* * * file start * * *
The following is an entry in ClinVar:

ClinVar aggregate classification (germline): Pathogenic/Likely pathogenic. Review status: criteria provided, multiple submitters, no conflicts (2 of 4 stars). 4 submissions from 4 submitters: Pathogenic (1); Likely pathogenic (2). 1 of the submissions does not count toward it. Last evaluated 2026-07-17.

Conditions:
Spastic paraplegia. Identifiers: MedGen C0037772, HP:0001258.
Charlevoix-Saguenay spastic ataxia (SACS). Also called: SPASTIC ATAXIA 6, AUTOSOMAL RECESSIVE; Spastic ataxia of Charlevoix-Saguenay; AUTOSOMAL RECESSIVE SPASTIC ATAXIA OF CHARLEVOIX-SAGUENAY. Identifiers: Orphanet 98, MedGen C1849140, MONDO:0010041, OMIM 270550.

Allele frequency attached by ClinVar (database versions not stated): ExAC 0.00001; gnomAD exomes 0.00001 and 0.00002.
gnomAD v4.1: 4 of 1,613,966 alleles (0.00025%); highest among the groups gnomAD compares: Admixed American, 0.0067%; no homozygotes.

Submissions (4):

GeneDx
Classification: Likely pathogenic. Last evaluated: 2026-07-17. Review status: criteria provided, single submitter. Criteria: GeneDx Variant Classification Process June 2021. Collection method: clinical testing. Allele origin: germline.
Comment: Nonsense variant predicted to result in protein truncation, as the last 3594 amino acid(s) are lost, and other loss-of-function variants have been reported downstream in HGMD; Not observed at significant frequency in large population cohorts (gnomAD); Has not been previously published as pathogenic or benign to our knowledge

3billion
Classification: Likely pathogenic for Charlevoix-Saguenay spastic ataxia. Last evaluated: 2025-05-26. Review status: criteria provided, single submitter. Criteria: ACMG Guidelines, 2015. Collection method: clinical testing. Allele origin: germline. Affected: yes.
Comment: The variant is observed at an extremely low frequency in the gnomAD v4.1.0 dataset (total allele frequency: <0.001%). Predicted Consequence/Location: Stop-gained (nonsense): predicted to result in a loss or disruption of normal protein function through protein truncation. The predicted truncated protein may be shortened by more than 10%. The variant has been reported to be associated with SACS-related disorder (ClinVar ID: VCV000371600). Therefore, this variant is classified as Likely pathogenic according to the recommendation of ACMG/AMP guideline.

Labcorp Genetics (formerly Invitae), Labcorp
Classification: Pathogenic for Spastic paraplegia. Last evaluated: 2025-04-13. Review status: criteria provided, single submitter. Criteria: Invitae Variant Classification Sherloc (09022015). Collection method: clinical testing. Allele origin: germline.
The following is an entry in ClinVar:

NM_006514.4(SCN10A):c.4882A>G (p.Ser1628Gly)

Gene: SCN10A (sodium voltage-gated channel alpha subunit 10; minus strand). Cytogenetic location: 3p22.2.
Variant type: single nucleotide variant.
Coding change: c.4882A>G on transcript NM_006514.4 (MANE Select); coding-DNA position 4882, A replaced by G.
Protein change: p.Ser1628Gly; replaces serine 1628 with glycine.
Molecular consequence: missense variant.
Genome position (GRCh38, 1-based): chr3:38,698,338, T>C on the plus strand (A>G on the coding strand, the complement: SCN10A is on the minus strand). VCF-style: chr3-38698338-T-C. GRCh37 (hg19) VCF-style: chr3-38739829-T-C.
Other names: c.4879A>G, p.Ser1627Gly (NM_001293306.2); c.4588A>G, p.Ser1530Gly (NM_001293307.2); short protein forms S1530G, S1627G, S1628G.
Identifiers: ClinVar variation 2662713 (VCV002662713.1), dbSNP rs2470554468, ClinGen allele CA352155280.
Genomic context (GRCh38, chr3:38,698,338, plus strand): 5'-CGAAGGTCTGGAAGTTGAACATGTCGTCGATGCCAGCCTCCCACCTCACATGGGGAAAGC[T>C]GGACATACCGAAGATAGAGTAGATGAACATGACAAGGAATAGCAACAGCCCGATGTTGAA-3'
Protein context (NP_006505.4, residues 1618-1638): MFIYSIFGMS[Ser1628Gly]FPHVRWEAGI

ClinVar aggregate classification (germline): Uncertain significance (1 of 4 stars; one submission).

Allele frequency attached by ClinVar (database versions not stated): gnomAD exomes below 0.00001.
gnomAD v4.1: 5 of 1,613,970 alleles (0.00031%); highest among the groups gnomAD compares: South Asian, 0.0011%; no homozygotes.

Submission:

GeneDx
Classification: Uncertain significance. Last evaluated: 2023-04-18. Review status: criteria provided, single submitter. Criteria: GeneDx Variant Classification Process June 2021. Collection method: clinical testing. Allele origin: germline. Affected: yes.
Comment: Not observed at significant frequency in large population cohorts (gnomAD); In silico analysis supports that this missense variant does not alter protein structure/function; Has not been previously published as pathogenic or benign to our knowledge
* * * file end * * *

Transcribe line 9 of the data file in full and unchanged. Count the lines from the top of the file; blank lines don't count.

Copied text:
GeneDx